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What AAW Students Have to Say – Part 3

What is it like to go to an arts integration high school? One of the best ways to get a feel for the true experience is to read what AAW students have to say.

They’re able to fully and honestly express their own journeys. And each one is unique.


The four years of high school are all about change.

For James Scarborough, AAW helped him not only find his voice, but gave him the ability to speak it with pride, confidence and… volume.

Arts Academy in the Woods turned boy into poet. See, I knew words existed before I stepped into this building and performed my first poem, I knew I had thoughts circulating, and a voice that could be shouted from rooftops. But I didn’t know anyone cared enough to listen. I knew I had talent but didn’t know it mattered; didn’t know teachers could do more than educate, artists could create without limits, and shy kids could explode on dimly-lit stages.

No school is perfect but nothing was ever meant to be. There’s beauty in the imperfections, a flawless nature seen only in flaws, potential in fixer-uppers. Perfection is boring – as is artistic control – neither of which will be found in these four walls. We believe in attempts, trial by error, working until dreams are realities, and the ideas in the backs of our head turning into tangible creations. We work hard, live out loud, and don’t take no for an answer.

We paint, kick, scream, and crawl towards our futures, failure is not an option. We’re supported, got teachers in our corners who can school us on square roots or guitar strings, a staff that sees us for who we are and hurriedly accept our unknown.

Arts Academy in the Woods has been a beautiful struggle, it’s not easy looking at yourself in the mirror and swearing to always one-up yourself, sing louder next time, perform with more power. It’s not easy to pass classes, get through seven hour days, all night concerts, and evening poetry slams. It’s not easy being great, but Arts forces you to anyways.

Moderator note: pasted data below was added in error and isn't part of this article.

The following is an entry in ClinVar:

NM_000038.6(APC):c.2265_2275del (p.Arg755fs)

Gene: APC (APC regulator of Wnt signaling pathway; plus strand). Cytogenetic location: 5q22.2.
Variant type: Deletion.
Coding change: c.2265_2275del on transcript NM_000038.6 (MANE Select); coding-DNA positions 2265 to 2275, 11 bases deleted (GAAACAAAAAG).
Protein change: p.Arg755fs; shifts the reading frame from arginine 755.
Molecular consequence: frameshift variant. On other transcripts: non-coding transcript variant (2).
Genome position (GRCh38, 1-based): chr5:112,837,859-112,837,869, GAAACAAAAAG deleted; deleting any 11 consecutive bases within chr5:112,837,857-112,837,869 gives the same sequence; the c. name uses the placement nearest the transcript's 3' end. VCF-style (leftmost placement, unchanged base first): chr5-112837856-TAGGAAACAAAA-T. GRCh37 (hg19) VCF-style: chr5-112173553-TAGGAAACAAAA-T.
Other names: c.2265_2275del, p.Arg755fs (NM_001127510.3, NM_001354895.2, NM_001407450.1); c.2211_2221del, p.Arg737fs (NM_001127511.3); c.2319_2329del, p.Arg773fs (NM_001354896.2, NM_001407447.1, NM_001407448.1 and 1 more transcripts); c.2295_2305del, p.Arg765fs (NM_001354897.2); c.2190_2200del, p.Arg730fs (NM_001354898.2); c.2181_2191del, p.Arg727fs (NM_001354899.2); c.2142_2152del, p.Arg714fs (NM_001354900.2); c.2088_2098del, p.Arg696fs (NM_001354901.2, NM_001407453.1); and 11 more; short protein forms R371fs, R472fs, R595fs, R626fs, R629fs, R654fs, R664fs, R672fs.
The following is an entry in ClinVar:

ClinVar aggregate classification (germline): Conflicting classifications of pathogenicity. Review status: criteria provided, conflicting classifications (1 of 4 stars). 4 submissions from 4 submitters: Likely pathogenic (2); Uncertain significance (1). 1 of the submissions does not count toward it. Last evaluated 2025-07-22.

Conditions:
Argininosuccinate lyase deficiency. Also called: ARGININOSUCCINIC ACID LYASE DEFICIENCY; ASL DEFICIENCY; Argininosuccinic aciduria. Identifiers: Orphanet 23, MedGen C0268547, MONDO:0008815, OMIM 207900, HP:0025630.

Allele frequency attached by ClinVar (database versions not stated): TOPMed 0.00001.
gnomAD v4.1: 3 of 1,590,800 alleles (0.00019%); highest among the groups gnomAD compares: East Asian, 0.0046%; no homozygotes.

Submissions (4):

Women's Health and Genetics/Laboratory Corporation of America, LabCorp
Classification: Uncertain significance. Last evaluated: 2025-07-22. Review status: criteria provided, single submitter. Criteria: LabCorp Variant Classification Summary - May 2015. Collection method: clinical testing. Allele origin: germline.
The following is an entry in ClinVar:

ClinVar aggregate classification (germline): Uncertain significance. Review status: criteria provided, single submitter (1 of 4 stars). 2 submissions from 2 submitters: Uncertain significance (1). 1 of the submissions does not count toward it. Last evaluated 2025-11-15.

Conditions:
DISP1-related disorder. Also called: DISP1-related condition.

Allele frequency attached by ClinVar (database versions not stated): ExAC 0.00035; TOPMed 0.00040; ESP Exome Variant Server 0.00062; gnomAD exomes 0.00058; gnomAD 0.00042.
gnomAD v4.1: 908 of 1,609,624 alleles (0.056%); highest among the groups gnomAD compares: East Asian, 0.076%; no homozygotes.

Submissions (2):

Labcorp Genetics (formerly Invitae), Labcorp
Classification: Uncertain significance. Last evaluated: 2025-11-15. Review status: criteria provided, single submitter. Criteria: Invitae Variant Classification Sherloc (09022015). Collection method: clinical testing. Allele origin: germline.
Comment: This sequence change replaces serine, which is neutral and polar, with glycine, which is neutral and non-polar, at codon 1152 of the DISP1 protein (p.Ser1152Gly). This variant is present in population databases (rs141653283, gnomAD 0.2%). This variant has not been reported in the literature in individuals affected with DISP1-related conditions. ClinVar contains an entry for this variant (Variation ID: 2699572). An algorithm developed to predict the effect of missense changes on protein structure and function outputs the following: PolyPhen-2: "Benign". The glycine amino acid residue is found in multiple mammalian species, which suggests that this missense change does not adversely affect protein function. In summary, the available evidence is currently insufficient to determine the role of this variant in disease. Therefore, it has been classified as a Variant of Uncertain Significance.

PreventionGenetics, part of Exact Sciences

Arts Integration

Sam Sands is a senior this year.

He looks back on his high school education at Arts Academy in the Woods – recalling how creative freedom and hands-on experiences helped him learn in way that was interesting to him.

Having the power to do what you want in school is a very limited concept. The very nature of school is limited in its creative freedom. At AAW though, we’re able to work creatively with arts integration. Whether it’s collaborations between different departments or just freely working by ourselves, we’re able to do what we love while learning the important information. When done right, it is usually more engaging and fun to work on something hands-on than just doing a worksheet. It also gives students a chance to work on something they usually don’t – like a 2D student doing something with 3D art. It’s a nice breather in between the work. And it’s also a good teaching tool.

A lot of the art integration projects we do are in English while we’re reading a book. We do things like acting out certain scenes in a book with dance and interpreting a theme or book through our medium of choice. But sometimes we do art related things in social studies and science. In science, we’ve created a timeline of evolution. And in social studies, we’ve had multiple projects centered on portraying a certain event in history. There have been plenty more, but those few are just the stand-outs.